Today was a different day for Pablo Gamboa. She couldn’t put on the heels that she usually wears every day, since she was in NY visiting an expo dedicated to the design of hotel spaces.
“I usually wear heels all the time, but I’m at a design fair and it’s hard to walk around in them all day at these types of events. Imagine walking down the street. expo in heels needle,” he says in a telephone interview.
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But this custom has an important reason behind it, related to the speech of odio and homophobia that currently permeates Mexico and the world.
“I started wearing heels four years ago, when one of my friends was sent to the hospital after a beating which he received from four men outside a bar and left him in a coma. When I arrive at the hospital and ask a friend also from the community LGBTQ+ What had happened, his response was: ‘they beat him for being a faggot’. That situation left me very bad… I couldn’t understand how they could beat someone to the point of leaving them in a coma for the simple reason of being gay, so I wanted to create a way to communicate a message of inclusion, at least in social circles. in which I operate, and create a form of activism also as a businessman,” says Pablo, who at 30 years of age has founded three companies under the name Indigo Creative Studio.
Under that firm he has created important projects around the world, including a hotel in Spain decorated with pure Mexican design.
“It seems that we are a very culture cool that of the designers, very advanced and very avant-garde, but not so much, the truth is that the discourse heteronormative continues to exist and govern these types of areas.
“At the end of the day in this design fair where I am, I recognize that I meet very people cool, but they are still extremely traditionalist. Lots of very square businessmen and businesswomen. Even though we are in NY, to the majority of people who showcase their brands and workit is shocking to see a man in heelsBetween five and seven thousand people have passed through here and I have not seen a man in heels.
“Nowadays people associate a man in heels with the transformismwith illiterate people or sex services, they cannot imagine a businessman riding in heels and with a suit. That’s why I’m trying to build an image that represents reliability. It is changing the narrative of what people are used to seeing because what you don’t see you don’t normalize, my friends who know me and see me every day, see me completely the same and are no longer surprised, they don’t care if I bring or not heels, because they value me as a successful person, capable and professional no matter what I’m wearing.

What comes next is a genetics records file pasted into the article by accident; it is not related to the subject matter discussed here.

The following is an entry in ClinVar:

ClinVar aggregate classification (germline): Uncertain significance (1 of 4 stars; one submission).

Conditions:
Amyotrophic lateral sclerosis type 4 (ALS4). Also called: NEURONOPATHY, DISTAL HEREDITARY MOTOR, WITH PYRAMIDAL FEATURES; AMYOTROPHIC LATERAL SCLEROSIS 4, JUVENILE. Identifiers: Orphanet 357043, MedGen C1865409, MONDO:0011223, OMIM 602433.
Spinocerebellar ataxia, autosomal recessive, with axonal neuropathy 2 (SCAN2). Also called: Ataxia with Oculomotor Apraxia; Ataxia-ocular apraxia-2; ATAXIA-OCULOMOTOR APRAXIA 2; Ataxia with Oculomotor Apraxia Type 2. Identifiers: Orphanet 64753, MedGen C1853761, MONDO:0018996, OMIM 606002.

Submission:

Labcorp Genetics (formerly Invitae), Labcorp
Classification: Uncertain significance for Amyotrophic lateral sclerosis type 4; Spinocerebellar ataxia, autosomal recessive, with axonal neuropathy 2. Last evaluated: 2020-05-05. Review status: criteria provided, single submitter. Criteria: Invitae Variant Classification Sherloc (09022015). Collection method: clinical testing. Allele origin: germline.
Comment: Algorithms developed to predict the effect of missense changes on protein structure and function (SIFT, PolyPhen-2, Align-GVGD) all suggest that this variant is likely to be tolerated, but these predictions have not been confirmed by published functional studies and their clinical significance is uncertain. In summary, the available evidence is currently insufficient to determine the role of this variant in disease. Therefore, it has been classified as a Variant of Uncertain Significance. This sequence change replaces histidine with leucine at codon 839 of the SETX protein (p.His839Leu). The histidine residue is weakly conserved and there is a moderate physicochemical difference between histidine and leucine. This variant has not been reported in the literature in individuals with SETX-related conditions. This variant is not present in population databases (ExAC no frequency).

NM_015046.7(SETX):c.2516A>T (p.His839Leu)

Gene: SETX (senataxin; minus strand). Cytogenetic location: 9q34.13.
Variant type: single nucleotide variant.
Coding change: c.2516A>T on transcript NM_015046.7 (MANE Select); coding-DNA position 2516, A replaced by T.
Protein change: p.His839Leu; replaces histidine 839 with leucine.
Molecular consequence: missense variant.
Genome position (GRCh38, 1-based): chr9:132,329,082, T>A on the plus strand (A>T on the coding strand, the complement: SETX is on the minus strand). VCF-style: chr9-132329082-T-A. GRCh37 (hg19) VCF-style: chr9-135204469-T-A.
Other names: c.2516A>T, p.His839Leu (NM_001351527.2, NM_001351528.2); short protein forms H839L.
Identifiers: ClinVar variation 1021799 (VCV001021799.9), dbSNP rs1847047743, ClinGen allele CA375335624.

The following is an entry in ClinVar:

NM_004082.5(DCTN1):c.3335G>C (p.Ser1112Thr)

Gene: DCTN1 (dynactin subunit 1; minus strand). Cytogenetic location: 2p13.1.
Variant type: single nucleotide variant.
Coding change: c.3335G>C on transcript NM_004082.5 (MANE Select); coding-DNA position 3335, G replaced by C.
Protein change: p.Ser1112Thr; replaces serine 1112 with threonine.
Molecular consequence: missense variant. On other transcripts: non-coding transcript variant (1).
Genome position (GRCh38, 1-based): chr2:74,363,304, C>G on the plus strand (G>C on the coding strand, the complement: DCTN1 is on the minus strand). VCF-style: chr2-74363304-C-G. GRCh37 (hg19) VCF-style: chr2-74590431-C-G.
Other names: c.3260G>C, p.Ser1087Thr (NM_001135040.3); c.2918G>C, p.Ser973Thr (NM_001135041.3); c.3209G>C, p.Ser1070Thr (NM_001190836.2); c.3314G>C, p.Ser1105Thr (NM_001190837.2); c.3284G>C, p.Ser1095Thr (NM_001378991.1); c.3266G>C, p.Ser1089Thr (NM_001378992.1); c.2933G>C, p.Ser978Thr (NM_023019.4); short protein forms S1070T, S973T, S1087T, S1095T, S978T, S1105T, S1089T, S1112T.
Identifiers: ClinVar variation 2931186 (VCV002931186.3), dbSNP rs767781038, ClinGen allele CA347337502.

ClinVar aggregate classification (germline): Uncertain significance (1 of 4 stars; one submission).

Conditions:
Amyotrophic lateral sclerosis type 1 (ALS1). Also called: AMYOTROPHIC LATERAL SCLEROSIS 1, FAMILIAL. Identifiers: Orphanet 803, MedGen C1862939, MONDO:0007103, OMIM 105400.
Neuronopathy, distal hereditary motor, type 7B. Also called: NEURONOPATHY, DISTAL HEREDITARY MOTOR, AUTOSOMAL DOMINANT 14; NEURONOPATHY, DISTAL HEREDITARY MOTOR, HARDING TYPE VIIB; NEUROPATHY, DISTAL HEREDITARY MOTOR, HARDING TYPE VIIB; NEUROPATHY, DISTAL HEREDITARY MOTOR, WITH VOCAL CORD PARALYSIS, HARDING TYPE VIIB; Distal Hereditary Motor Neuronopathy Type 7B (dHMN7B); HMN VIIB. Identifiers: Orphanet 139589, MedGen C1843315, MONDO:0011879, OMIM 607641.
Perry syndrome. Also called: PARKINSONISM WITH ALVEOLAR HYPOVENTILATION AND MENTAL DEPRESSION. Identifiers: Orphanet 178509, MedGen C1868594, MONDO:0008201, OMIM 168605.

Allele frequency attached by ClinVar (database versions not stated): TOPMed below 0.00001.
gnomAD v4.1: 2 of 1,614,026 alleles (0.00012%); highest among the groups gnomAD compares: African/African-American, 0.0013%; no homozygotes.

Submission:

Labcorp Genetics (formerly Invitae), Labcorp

On the issue of hate crimes and the continuous cases related to discrimination, he says that there is much to be doner since the LGBTQ+ community continues to be in danger.
“Mexico was crowned among the countries with the most cases of hate crimes. I think it is necessary to get people to sit down to talk at the table, to discuss and reflect on this issue but not from their personal perspective but rather they must participate from the same discussion table.”
He states that Homophobic thinking not only comes from the heterosexual community, but from the same community LGBTQ+.
“The community has a lot to work on. People in the community say ‘How can I be homophobic if I’m gay’ but it is not like that, we still live in the heteronorm that we are men and we like other men, but they have to see themselves as such, and they have to comply with the norm of looking like menstandard written by people heterosexual. I say this above all from the fact that everyone can be whatever they want, as long as it does not harm anyone. We have to understand that we should not give our opinion about the bodies of people who cannot talk about what they feel. people decide to do with their body and their image.
“You have to understand that a shirt is a shirt, heels are heels… These cannot determine a gender, just like clothing.
“For me the perfect world, a space of acceptancewhere all opinions are taken into account, and where we can be what we want to be without fear of retaliation”, he expressed.
Seeks to create decent spaces
He interior designer not only thinks about the responsibility of creating spaces where the community LGBTQ+ can be seen, valued and appreciated, but in his work as a design professional, he is committed to offering decent environments that meet people’s needs and where they can live happily.